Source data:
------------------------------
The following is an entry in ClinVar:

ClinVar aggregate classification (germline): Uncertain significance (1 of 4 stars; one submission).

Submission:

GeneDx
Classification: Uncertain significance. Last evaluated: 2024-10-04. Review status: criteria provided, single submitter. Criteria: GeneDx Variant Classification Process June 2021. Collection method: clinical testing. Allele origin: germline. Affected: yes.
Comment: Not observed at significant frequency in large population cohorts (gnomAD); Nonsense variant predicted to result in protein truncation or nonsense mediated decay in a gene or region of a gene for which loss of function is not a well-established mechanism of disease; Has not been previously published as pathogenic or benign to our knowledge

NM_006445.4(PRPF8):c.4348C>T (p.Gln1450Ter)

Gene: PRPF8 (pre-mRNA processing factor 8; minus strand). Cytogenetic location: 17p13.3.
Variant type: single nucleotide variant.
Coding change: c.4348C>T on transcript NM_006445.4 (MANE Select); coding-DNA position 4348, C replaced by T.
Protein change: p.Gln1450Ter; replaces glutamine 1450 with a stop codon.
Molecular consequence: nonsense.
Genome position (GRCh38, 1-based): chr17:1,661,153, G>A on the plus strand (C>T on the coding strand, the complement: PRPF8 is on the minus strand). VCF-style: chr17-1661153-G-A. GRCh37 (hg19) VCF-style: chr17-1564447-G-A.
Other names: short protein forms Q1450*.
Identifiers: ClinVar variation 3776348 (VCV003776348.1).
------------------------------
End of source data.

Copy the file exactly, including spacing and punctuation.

The following is an entry in ClinVar:

ClinVar aggregate classification (germline): Uncertain significance (1 of 4 stars; one submission).

Submission:

GeneDx
Classification: Uncertain significance. Last evaluated: 2024-10-04. Review status: criteria provided, single submitter. Criteria: GeneDx Variant Classification Process June 2021. Collection method: clinical testing. Allele origin: germline. Affected: yes.
Comment: Not observed at significant frequency in large population cohorts (gnomAD); Nonsense variant predicted to result in protein truncation or nonsense mediated decay in a gene or region of a gene for which loss of function is not a well-established mechanism of disease; Has not been previously published as pathogenic or benign to our knowledge

NM_006445.4(PRPF8):c.4348C>T (p.Gln1450Ter)

Gene: PRPF8 (pre-mRNA processing factor 8; minus strand). Cytogenetic location: 17p13.3.
Variant type: single nucleotide variant.
Coding change: c.4348C>T on transcript NM_006445.4 (MANE Select); coding-DNA position 4348, C replaced by T.
Protein change: p.Gln1450Ter; replaces glutamine 1450 with a stop codon.
Molecular consequence: nonsense.
Genome position (GRCh38, 1-based): chr17:1,661,153, G>A on the plus strand (C>T on the coding strand, the complement: PRPF8 is on the minus strand). VCF-style: chr17-1661153-G-A. GRCh37 (hg19) VCF-style: chr17-1564447-G-A.
Other names: short protein forms Q1450*.
Identifiers: ClinVar variation 3776348 (VCV003776348.1).